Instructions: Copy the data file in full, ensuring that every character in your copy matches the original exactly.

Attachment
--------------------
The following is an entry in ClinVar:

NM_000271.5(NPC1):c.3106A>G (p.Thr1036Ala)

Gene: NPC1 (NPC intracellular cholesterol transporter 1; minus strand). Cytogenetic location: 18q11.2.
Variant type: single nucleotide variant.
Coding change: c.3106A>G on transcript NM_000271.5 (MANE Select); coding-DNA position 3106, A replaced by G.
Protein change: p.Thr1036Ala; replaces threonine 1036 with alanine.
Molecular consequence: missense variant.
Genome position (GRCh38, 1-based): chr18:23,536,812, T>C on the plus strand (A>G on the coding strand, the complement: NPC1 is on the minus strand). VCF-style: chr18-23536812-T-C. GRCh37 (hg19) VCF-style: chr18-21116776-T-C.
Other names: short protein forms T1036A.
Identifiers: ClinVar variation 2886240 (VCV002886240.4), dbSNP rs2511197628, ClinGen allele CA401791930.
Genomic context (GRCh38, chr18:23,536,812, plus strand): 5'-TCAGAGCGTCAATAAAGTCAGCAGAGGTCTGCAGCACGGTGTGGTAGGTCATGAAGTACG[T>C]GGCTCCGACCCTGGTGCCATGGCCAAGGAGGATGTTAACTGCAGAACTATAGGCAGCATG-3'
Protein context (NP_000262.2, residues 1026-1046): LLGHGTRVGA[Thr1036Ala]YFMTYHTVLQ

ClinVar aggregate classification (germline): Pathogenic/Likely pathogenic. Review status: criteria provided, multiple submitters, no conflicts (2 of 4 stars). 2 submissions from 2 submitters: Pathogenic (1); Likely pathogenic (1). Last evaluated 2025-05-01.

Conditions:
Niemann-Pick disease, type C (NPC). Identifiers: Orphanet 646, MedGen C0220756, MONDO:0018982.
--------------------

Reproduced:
The following is an entry in ClinVar:

NM_000271.5(NPC1):c.3106A>G (p.Thr1036Ala)

Gene: NPC1 (NPC intracellular cholesterol transporter 1; minus strand). Cytogenetic location: 18q11.2.
Variant type: single nucleotide variant.
Coding change: c.3106A>G on transcript NM_000271.5 (MANE Select); coding-DNA position 3106, A replaced by G.
Protein change: p.Thr1036Ala; replaces threonine 1036 with alanine.
Molecular consequence: missense variant.
Genome position (GRCh38, 1-based): chr18:23,536,812, T>C on the plus strand (A>G on the coding strand, the complement: NPC1 is on the minus strand). VCF-style: chr18-23536812-T-C. GRCh37 (hg19) VCF-style: chr18-21116776-T-C.
Other names: short protein forms T1036A.
Identifiers: ClinVar variation 2886240 (VCV002886240.4), dbSNP rs2511197628, ClinGen allele CA401791930.
Genomic context (GRCh38, chr18:23,536,812, plus strand): 5'-TCAGAGCGTCAATAAAGTCAGCAGAGGTCTGCAGCACGGTGTGGTAGGTCATGAAGTACG[T>C]GGCTCCGACCCTGGTGCCATGGCCAAGGAGGATGTTAACTGCAGAACTATAGGCAGCATG-3'
Protein context (NP_000262.2, residues 1026-1046): LLGHGTRVGA[Thr1036Ala]YFMTYHTVLQ

ClinVar aggregate classification (germline): Pathogenic/Likely pathogenic. Review status: criteria provided, multiple submitters, no conflicts (2 of 4 stars). 2 submissions from 2 submitters: Pathogenic (1); Likely pathogenic (1). Last evaluated 2025-05-01.

Conditions:
Niemann-Pick disease, type C (NPC). Identifiers: Orphanet 646, MedGen C0220756, MONDO:0018982.